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Johann Ludwig Wilhelm Thudichum
Johann Ludwig Wilhelm Thudichum (August 27, 1829 - September 7, 1901) was a German physician and biochemist who was a native of Büdingen. He studied medicine in Giessen, where he also worked in the laboratory of chemist Justus von Liebig (1803-1873). In 1853 he moved to London, where he practiced medicine for the remainder of his career.
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Thudichum was a pioneer in the field of neurochemistry, and a founder of "brain chemistry". He performed chemical analyses of over one thousand human and animal brains, and specialized in pathological chemistry. He is credited with the isolation and description of numerous compounds of the brain, including cephalin, sphingomyelin, galactose, lactic acid and sphingosine. In 1884 he described his research in a publication titled "A Treatise on the Chemical Constitution of the Brain", which was widely criticized and rejected at the time by many in the scientific community. After his death, the discoveries from Thudichum's research have been realized as important scientific contributions to the study of the chemical and molecular composition of the brain.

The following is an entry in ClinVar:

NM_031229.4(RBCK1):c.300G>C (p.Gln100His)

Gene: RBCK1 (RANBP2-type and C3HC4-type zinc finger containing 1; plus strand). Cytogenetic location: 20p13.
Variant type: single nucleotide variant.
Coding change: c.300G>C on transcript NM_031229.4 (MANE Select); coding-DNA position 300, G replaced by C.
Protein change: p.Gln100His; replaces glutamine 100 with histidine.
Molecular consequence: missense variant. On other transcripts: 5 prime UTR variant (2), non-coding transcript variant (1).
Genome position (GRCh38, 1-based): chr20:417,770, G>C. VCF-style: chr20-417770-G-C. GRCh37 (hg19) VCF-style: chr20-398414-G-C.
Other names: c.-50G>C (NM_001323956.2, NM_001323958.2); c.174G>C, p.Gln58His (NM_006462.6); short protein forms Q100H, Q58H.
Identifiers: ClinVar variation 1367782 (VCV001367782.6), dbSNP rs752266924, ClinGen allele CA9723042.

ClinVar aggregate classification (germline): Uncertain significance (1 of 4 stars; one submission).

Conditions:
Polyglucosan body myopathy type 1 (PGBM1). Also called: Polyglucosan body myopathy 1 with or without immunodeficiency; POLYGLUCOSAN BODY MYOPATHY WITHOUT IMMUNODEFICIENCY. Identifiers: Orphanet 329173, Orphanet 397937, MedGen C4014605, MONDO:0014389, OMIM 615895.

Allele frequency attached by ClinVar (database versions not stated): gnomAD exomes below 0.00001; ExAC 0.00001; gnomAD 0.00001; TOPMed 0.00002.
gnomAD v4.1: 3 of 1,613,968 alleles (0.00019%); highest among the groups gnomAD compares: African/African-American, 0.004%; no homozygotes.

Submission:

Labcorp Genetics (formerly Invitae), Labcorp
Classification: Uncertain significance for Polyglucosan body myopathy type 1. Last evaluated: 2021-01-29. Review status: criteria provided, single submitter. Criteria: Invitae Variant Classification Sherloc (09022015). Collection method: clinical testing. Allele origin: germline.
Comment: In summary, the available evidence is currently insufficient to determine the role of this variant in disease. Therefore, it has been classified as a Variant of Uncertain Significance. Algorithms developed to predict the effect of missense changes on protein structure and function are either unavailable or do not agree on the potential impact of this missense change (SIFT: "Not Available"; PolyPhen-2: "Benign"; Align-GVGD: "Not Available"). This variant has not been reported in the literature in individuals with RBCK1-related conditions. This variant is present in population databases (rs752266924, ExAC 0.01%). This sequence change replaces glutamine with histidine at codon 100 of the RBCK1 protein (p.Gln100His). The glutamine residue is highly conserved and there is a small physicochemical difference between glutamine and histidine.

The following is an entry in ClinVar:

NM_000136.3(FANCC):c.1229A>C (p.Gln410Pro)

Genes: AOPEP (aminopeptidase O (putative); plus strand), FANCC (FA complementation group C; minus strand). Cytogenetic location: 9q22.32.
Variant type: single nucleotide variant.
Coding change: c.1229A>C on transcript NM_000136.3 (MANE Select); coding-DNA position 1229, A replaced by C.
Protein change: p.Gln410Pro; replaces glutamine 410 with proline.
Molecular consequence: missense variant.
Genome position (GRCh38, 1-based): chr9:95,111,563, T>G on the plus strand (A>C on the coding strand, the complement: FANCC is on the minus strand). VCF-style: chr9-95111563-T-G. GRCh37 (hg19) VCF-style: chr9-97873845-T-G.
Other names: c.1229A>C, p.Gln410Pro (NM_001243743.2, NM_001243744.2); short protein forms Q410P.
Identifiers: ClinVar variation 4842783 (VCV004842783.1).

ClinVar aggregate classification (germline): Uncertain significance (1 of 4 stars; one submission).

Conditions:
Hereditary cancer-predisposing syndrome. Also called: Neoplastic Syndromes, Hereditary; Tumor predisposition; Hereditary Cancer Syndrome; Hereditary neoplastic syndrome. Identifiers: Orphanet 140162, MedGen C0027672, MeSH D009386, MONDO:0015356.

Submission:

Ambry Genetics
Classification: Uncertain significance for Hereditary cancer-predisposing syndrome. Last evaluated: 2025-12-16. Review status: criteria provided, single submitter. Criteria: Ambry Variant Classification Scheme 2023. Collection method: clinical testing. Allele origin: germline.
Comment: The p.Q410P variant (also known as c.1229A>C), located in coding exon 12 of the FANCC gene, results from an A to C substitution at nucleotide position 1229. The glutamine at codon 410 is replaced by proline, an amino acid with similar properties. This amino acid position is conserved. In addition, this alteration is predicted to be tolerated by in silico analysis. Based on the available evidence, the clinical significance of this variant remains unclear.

Thudichum published over eighty works, including books on non-medical topics such as viticulture and cookery. He also devised a specialized nasal speculum that is still in use by physicians today. Since 1974 the "Thudichum Medal Lecture" is awarded in England for outstanding achievements in the field of neurochemistry, and at Yale University, the "Thudichum Post–Doctoral Research Fellowship in Neuro-oncology" is granted for the research of brain tumors.
|This article is licensed under the GNU Free Documentation License. It uses material from the Wikipedia article "Johann_Ludwig_Wilhelm_Thudichum". A list of authors is available in Wikipedia.